Wednesday, April 06, 2011

"CRAB" Service

Now generally, I have no complaints about service in Singapore. Seriously. I'm an easygoing kinda guy, and if I happen to go a few more times to a place, I end up knowing more of the staff by name anyway. Nevertheless, last Friday was like a textbook case of things NOT to do. And so, consider this my public service as a corporate trainer, on a cautionary tale of bad service.

It was a typical muggy night in Singapore. My three friends and I were looking for a place for dinner, and we figured to head to town. Eventually, after some deliberation, we decided on Standing Sushi near Singapore Art Museum. The evening starts off normal. We were shown our seats, our orders taken, and our drinks served.

And here is where things started going downhill. But let's have some positive lessons anyway.

Lesson 1: If the staff forgets an order, let the customer know.

We can all understand that when it comes to busy periods, things get left out. But honestly, if a zi char uncle at a kopitiam can remember table number, special orders, and a million other nitty gritty details, a restaurant that charges 10% service and 7% GST, has an order form, and only 4 tables to serve for the evening should be able to get the orders right the first time.

Nevertheless, if a server has really forgotten orders, basic service recovery dictates service staff to apologize, reassure the customer that the ticket has gone in RIGHT NOW, and how long it will take for the order to be processed. Do not leave a customer hanging. It irritates the hell out of the person, especially if he or she is hungry.

If a customer has to ask three times for the same item, seriously BAD idea, and "coming, coming" is only acceptable in a hawker centre. 

I once remember eating at Pierside Kitchen and Bar where the chef sent complimentary crabcakes because the appetizers would be delayed by ten minutes. That was served to my table 10 minutes after the orders went in. It was at least 4 years ago, but I remember it to this day.

Lesson 2: If the missing dish is not served by the END of the meal, it's too late to serve it by then.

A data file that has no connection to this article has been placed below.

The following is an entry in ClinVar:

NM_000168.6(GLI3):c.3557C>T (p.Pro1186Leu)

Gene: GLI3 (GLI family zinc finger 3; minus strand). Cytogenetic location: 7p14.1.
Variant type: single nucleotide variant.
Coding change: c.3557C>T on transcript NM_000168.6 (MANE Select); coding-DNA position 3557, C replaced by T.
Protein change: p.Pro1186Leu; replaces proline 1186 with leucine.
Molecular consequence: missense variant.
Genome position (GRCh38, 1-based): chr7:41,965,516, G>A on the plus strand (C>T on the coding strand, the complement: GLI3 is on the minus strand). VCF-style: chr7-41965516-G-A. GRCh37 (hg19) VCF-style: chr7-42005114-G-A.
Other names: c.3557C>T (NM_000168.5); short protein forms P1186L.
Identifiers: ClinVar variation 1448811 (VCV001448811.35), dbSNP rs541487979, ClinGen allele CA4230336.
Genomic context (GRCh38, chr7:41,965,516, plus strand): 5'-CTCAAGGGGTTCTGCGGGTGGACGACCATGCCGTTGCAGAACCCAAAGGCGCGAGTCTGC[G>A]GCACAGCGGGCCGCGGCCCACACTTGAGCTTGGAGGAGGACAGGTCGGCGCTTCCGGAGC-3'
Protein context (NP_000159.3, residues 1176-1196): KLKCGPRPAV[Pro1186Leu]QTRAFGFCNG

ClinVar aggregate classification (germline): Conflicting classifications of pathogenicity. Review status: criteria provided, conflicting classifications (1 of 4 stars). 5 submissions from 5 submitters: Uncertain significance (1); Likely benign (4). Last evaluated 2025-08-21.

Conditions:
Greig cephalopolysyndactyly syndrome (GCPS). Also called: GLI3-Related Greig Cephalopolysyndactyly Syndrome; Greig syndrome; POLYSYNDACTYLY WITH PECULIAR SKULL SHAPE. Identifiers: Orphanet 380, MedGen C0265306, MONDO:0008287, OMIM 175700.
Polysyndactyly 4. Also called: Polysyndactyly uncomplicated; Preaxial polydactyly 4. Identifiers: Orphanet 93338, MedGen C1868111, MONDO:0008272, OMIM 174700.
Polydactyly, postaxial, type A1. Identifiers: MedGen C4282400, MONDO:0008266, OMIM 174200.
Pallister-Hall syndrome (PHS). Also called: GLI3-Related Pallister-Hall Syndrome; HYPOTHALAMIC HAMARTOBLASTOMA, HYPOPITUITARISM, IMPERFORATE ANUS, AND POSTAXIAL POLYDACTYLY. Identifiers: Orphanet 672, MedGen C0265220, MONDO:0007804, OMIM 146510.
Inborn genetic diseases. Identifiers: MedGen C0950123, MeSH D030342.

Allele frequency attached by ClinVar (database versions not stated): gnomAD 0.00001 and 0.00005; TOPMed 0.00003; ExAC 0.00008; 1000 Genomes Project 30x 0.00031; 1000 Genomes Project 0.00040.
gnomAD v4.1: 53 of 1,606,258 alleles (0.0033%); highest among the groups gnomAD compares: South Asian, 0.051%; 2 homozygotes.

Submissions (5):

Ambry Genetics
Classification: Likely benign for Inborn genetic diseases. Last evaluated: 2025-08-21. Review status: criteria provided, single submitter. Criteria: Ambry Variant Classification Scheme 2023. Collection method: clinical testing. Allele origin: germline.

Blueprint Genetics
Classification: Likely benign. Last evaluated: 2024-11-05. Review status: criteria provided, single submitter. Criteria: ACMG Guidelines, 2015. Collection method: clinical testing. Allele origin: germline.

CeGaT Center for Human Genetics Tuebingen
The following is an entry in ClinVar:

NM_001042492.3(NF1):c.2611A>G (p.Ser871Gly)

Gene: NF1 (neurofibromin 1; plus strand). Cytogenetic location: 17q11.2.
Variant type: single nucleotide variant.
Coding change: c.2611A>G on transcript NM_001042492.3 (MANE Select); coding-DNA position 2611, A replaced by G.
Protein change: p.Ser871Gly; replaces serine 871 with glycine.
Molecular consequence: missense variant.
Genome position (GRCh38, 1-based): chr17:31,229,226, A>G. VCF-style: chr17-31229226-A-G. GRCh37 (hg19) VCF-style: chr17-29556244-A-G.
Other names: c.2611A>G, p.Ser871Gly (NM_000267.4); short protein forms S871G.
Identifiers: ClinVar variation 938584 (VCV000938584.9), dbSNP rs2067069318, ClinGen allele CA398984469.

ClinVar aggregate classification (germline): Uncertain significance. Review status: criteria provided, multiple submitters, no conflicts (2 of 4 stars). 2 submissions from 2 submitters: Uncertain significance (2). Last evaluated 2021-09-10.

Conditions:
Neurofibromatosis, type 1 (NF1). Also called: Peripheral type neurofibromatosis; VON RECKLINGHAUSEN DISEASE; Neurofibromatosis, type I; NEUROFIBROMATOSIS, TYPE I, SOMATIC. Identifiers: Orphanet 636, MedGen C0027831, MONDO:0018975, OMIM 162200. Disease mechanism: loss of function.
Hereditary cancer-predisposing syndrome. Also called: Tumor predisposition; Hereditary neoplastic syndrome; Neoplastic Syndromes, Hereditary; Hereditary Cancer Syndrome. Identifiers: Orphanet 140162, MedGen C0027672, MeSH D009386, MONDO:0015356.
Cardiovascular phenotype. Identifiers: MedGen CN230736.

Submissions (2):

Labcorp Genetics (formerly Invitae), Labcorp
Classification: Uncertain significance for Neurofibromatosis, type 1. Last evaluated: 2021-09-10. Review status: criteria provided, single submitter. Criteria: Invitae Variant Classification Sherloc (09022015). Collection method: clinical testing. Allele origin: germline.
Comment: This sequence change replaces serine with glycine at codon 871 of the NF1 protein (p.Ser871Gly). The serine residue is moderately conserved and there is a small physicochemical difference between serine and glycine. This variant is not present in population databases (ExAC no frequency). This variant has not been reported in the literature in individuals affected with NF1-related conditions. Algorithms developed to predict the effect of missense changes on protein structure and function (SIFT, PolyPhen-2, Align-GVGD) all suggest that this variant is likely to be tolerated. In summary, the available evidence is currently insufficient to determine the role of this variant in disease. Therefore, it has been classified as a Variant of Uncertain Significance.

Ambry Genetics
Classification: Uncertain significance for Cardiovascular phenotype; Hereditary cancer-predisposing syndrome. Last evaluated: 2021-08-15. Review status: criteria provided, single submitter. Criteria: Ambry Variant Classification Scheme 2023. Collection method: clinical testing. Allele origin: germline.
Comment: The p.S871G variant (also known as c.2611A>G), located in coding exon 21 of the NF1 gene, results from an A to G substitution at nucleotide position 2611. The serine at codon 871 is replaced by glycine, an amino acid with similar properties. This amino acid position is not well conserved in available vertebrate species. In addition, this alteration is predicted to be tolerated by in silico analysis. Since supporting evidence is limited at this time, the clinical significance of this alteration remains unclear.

Of course it takes some time for the kitchen to prepare any dish, especially when the order is missed out at the start. But if you have already cleared the table of everyone else at the table, it is generally way too late to serve the dish.

Ask your customer if he or she would still like it served. If not, suck it up. The fault was yours in the first place. And never EVER make it sound like you are doing your customer a favour when you tell them you're not charging them for the dish.

Lesson 3: Even if the fault was not yours, say "I'm Sorry."

And if the fault is yours, all the more, apologize. And whatever the customer demands, do not come across condescending and never EVER use the phrase, "if you want to complain, never mind one, go ahead."

Seriously, the hole is deep enough, you really do not have to dig it any deeper.

Lesson 4: It is NEVER about the money.

It is never about not getting charged for an item not served, nor is it about the $20 for soft shelled crab. It is about making sure that your customers know that you value them. And the higher one charges, the more customers expect. And yes, one massively pissed off customer can do worlds of damage to a restaurant's reputation.

Lesson 5: Arguing with your customer is ALWAYS a bad idea. 

The absolute WORST idea in the entire book, is actually arguing with your customer.

Telling your customer, "You ordered at 8:45 and the time now is 9pm, and your friends have finished for some time, that's not half an hour." then after that going into the kitchen, taking out only ONE ticket for the missing item, waving it in the face of the customer, and smugly going, "see the ticket says 845" is not only calling your customer a liar in his face, being completely biased, and all in all, a really really stupid move.

Even if it was the customer's fault for being demanding, and expecting his food served in five or ten minutes, that is the customer's prerogative. To be arguing about timing after taking orders, serving everyone else at the table, have everyone finish eating both appetizers AND main course, and clearing the table with a hungry customer who's obviously peeved because he is unable to have dinner WITH his friends and would have to eat all by himself if he chose to accept the order, is nothing short of suicidal.

So at the end of the evening, does it really matter then who's right, and who's wrong, or even if they waived the charges for the rice or for anything else. The fact of the matter is that the evening was spoilt by $20, and there is a good chance I shall never, ever eat there again. On top of that, good chance, neither are any of my friends.

And that, my friends is a story of bad service, and the lessons we can take away.